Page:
[vc_table vc_table_theme=”simple”],YES,NO|Interest%20Income,X,|Dividend%20Income,X,|Non-Qualified%20Annuity%20Income,X,|Royalty%20Income,X,|Rental%20Income,X,|Passive%20Income,X,|Trading%20In%20Financial%20Instruments%20And%20Commodities,X,|Income%20Derived%20From%20Working%20Capital,X,|Gain%20From%20Disposition%20Of%20Property%20Not%20Held%20In%20Active%20Trade%20Or%20Business%20(Including%20Gain%20On%20Sale%20Of%20Principal%20Residences%20To%20The%20Extent%20It%20Exceeds%20%24250%2C000%20for%20Single%20Filers%20or%20%24500%2C000%20for%20Married%20Taxpayers%20Filing%20Jointly),X,|Wages,,X|Self-Employment%20Income,,X|Income%20from%20Active%20Trade%20or%20Business,,X|Tax-Exempt%20Interest,,X|Unemployment%20Compensation,,X|Life%20Insurance%20Proceeds,,X|Social%20Security%20Benefits,,X|Veterans%E2%80%99%20Benefits,,X|Alimony,,X|Distributions%20From%20Qualified%20Retirement%20Plans%20Or%20Individual%20Retirement%20Accounts,,X[/vc_table]

For owners of entities (i.e. partnerships, LLCs, or corporations), the determination of whether income from the entity is NII will hinge on whether the taxpayer materially participates in the trade or business of the entity. Whether a taxpayer materially participates is fact-specific for each entity. In general, however, this requires regular, continuous and substantial participation by the owner in the entity’s business activity.

As a part of planning to minimize the impact of the NIIT, taxpayers may want to consider some of the following steps:

  1. Invest in tax-exempt bonds, non-dividend paying growth stocks, qualified annuities, or whole life insurance policies.
  2. Time retirement plan distributions so that they do not coincide with years of high NII or consider Roth IRAs[5] instead of traditional IRAs.
  3. Incur expenses that offset NII in the same year NII is recognized.
  4. Reexamine grouping of passive and nonpassive activities.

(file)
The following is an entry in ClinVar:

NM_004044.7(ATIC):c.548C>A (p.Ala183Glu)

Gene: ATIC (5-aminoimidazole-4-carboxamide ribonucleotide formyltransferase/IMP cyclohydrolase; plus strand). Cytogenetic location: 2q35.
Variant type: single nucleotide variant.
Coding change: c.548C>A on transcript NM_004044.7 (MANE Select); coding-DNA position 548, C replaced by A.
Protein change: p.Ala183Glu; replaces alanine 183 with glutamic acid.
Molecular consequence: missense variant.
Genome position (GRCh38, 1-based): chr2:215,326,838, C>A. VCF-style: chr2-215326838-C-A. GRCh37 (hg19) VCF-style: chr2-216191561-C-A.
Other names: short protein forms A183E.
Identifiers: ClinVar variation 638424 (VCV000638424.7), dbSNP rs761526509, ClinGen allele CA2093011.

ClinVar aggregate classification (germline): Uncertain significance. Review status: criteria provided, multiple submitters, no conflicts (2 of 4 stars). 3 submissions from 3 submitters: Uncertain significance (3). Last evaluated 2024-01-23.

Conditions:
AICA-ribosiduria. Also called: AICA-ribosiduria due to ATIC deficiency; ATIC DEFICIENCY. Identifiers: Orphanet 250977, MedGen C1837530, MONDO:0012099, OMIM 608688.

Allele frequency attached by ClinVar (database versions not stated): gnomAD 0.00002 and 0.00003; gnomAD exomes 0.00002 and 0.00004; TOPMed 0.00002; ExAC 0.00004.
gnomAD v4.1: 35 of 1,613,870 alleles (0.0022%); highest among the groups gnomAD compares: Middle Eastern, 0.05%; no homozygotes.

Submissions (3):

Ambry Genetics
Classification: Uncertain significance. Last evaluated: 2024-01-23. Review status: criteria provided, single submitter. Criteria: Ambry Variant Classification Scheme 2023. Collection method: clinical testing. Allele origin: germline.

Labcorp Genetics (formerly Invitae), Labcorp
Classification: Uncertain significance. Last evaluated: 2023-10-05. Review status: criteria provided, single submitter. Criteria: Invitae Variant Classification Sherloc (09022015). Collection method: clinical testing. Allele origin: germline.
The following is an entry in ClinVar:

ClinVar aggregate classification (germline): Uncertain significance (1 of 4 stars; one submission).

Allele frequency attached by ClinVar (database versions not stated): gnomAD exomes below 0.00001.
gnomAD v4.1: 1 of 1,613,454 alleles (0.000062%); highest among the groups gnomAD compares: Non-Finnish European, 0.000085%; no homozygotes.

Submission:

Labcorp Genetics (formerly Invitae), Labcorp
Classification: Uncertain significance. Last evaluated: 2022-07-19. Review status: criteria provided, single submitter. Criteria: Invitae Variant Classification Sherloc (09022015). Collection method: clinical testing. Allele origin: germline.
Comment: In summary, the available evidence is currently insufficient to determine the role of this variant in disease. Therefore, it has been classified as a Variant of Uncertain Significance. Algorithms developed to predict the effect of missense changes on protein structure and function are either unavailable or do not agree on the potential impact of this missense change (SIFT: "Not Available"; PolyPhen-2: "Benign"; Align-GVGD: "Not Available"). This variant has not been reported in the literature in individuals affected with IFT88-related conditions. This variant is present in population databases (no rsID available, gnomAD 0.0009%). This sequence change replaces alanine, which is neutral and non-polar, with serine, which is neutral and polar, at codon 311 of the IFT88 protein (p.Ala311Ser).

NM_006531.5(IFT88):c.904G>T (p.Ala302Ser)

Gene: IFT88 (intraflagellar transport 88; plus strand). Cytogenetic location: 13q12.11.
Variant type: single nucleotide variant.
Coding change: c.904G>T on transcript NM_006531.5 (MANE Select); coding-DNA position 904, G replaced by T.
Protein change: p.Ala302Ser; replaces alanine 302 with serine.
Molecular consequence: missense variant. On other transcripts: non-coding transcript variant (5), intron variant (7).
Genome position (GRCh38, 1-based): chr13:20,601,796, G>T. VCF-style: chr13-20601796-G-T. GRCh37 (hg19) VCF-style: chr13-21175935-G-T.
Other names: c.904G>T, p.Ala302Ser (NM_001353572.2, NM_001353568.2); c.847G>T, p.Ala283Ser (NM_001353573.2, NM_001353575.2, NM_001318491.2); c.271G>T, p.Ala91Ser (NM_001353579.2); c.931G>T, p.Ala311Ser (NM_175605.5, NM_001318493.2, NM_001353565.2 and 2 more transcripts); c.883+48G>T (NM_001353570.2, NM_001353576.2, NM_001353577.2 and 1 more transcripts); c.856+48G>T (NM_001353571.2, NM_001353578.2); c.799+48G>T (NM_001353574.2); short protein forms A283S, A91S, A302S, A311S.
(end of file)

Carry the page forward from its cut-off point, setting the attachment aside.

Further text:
5. Consider installment sales of investment assets, or tax-free exchanges.
  6. Make gifts of investment assets.
  7. Evaluate choice of entity. (For example, in some instances, it may be preferable for an LLC to elect to be treated as an S Corporation.)

Taxpayers should not take any of the steps listed above without consulting their investment and tax advisors. It is important for taxpayers to consider all sources of NII and their current year taxable income, as well as anticipated changes to future income. Please do not hesitate to contact us with questions regarding the tax treatment of your business holdings or with general questions regarding the new Medicare tax scheme.

[1] Employers also pay a Social Security tax of 6.2% on an employee’s earnings up to $113,700 in 2013 and a Medicare Tax of 1.45% on all of an employee’s earnings. Employers do not match the Additional Medicare Tax.

[2] Employers must withhold the Additional Medicare Tax from wages it pays to an individual in excess of $200,000 in a calendar year, regardless of the individual’s tax filing status. Married taxpayers who file jointly and are both wage earners may need to make estimate tax payments to allow for the additional Medicare Tax if each spouse’s individual wages are less than $200,000 (thus not triggering the extra withholding), but the combined wages of the two spouses exceed $250,000.

[3] The Additional Medicare Tax is not deductible for income tax purposes, unlike the deduction for 50% of other self-employment taxes.

[4] For trusts and estates, the NIIT applies to the lesser of (a) undistributed NII for the taxable year or (b) the excess of the trust or estate’s adjusted gross income over the threshold amount.

[5] Distributions from qualified retirement plans are not considered NII, but they are included in the calculation of modified adjusted gross income. Distributions from Roth IRAs, however, will not increase modified adjusted gross income.